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I think most of the 3 notes played at the beginning of Ocarina of Time's Lost Woods theme for reference.

In C, these 4 are considered triads:

Major:      C E G
Minor:      C Eb G
Diminished: C Eb Gb
Augmented:  C E G#

The other ways in which you can alter the 3rd and 5th are to lower the 3rd and raise the 5th, which is the same as a major triad in 1st inversion. However, I can't figure out what lowering just the 5th does. It seems to create a major second interval (enharmonically diminished 3rd) and doesn't fit into any inversion of another chord.

Is there a special name for this chord, when would it be appropriate to use it?

marked as duplicate by Matt L., Richard, Dom Jan 22 at 15:23

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  • 2
    Why the #3 in the title? Do you mean M3, making C E Gb? – Tim Jan 20 at 12:22
  • A lot of overlap here: music.stackexchange.com/questions/66363/… – trw Jan 20 at 13:42
  • @Tim I've edited it to fit. Thanks for pointing it out I was on autopilot – Ben Jan 21 at 6:33
  • I would say in some cases you just want it to be b5 (some specific music situations), so if you don't want 5th to sound and specifically want b5 this kind of triad is possible. – alexsms Jan 21 at 11:57
  • Seems pretty clear: what is the triad R M3 b5 called? But is that the same as R M3 #4..? OP - help! – Tim Jan 22 at 8:08

The other two answers ably address the question as written, but having listened to the piece itself, someone should address that that isn't the chord that's being played.

In the actual piece, it's just a major triad with a ♭5 (actually ♯4) non-chord tone.

Remember that not every simultaneity or grouping of notes creates a chord; there are often outside pitches used to embellish said chord, and that's what's happening here.

  • Since most chords are built on odd numbers, why is #4 preferrable to b5? Or is it jazz v. blues? – Tim Jan 21 at 7:18
  • I don't fully agree with the "non-chord tone" thing. The melody quite clearly outlines an F-A-B chord, especially if you play just the flute-like melody alone, without the backing instruments. It could even be said that the whole melody line sounds like the notes of a G13/F chord. What is expected of chord symbols here: a theory-hygienic harmonic analysis of everything that's sounding, or just practical instructions for accompaniment. (a rhetorical question) – piiperi Jan 21 at 9:31
  • @Tim and Piiperi, for the B natural, the #4 makes clear that tone is a melodic non-chord tone. If the B was called b5, then it's confused what the 5th scale degree is. Do we really want to say there is a b5 rather than a Lydian tinged melody over plain F and C major triads? The important point is the OP is mistaking a melodic non-chord tone for a chord tone. A sensible lead sheet would show an 'F' chord symbol and a melody with a 'B' natural. – Michael Curtis Jan 21 at 19:57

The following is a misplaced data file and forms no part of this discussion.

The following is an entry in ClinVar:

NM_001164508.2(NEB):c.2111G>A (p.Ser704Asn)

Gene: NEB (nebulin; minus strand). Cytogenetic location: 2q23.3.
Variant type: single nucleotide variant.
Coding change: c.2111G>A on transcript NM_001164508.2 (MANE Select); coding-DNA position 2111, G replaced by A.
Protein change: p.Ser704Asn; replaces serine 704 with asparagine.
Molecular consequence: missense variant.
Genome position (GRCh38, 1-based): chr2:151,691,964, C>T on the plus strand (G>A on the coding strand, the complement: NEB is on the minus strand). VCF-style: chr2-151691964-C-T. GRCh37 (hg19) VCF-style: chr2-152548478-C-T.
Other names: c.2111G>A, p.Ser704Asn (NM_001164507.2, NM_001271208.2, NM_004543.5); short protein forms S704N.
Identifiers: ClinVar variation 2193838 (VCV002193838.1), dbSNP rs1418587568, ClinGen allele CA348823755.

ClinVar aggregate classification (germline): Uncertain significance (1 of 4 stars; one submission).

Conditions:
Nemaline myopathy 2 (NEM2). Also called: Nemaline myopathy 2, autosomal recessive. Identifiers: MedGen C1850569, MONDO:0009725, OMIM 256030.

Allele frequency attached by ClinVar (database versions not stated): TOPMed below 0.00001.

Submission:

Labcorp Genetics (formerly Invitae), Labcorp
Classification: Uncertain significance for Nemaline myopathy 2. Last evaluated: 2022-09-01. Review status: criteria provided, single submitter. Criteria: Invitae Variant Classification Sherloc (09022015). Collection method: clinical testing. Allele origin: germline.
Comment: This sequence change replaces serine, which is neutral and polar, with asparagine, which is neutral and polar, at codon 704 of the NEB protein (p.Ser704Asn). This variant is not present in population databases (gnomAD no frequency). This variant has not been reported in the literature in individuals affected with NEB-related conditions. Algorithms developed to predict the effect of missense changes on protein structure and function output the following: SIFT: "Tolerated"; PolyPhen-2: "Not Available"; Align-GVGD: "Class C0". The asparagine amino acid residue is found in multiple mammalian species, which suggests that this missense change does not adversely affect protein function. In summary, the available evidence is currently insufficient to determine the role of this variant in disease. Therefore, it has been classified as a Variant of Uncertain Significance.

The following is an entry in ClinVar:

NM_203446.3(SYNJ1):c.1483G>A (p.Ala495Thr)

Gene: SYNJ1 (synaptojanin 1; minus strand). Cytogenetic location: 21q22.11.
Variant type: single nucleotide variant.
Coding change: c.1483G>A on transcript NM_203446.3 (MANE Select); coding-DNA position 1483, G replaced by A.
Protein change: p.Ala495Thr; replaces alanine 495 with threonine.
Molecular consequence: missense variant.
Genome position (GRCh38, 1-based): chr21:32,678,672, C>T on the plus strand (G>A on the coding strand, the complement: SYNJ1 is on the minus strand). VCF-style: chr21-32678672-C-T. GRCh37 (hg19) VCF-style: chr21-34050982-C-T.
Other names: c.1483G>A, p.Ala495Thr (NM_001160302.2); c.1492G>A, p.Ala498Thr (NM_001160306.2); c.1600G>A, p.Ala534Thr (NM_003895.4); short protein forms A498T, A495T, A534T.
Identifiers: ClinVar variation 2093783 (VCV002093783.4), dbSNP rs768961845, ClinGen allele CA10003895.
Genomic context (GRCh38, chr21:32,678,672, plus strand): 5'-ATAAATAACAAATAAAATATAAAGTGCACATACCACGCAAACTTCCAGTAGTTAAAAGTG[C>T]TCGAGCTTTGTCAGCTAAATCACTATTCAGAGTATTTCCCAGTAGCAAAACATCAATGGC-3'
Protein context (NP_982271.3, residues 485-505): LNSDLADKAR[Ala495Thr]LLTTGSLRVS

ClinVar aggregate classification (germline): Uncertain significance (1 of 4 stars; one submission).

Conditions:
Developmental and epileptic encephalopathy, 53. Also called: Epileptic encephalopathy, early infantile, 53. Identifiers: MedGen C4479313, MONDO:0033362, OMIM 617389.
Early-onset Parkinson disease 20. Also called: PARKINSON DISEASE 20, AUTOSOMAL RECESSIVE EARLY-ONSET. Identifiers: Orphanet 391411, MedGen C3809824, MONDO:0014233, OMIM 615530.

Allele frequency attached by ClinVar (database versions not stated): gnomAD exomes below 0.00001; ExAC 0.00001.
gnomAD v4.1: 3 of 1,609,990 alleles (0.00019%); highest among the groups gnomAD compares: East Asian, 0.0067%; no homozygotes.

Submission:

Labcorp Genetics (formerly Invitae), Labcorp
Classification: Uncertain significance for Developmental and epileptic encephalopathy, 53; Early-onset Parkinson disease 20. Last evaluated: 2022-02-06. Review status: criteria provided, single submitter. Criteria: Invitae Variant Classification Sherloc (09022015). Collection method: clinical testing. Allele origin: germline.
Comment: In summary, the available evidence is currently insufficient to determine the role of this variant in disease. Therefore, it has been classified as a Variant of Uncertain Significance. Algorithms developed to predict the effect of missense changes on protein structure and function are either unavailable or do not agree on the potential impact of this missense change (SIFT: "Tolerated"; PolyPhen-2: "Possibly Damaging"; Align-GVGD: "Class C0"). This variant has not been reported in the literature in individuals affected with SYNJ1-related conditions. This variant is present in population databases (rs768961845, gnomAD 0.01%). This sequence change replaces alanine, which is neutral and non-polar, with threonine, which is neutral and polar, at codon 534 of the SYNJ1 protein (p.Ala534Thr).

• If you followed the same attitude to non-chord tones as chord tones, the 3 bar would be CMaj7. The seems no point to complex symbols when a notated melody makes it obvious. – Michael Curtis Jan 21 at 20:24

In jazz C-E-Gb is the basis of what's called a "flat 5" chord, a common type of altered chord.

You'll normally find it with a seventh, either as a dominant chord (C-E-Gb-Bb = C7b5) or as a major 7th (C-E-Gb-B = Cmaj7b5).

Regarding your comment that it doesn't fit any inversion or other chords, I'd say that's not completely so. Especially if you meant that that the flat 5 note doesn't belong to the parent major scale, we can say that it does belong to a Lydian major scale.

For example, on a C major scale, you can build an F major chord as F-A-C, and if you lower the 5th you get a F-A-Cb i.e. F-A-B which is your chord.

Using the C-E-Gb example, written as C-E-F#, that's a chord built on the G major scale.

So one way to think of that chord is as a major chord with a #11, which gives it a Lydyan mode flavour. (The main flavour of the Lydian scale being the #4 instead of perfect 4th)

OK, now I actually listened to the tune you mentioned -- the first three notes are actually F-A-B, and the effect is to start off the melody with a strong Lydian flavour (F Lydian).

  • 2
    Doesn't a #11 presume there's 1,3,5 there as well, so in key C, there's G and F#? – Tim Jan 21 at 7:15
  • Yes, a 5th is presumed, but it can be omitted without losing much. In Jazz at least, roots and 5ths are the least important notes in chords. (Roots are played by the bass, and (perfect) fifths, are implicit and may be omitted, especially if the chord has a lot of other notes). The most important chord notes are the thirds, the sevenths, and other 'color' notes. Hence I suggested above that "one way" of looking at it is a major chord (without the 5th, easily implied) with a #11. And listening to the Lydian flavour of the actual music, kind of supports that, at least to my ear... – MMazzon Jan 21 at 10:52

C E Gb could be the a minor dim7 without root of A.

If I play this I'd interpret the triad C E Gb as the upper notes of a scondary dominant of D79 (without root and 5th)

the enharmonic tone of Gb = F# would be a be a secondary VII7 (without the 5th.) leading to G or (dm7 G)

listen to the variation C / C+5 / F / Fm / C /Fm#7b5/ Dm / G


On the assumption you really mean C E G♭, then it's F♯7♭5, (G♭7♭5 sounds rubbish!), alternatively called Am6, obviously missing a note from each, but nevertheless sounding pretty authentic. It could also be part of D9, but would depend on what key it's found in, and where.

Wish the ♯ sign would come up bold..!

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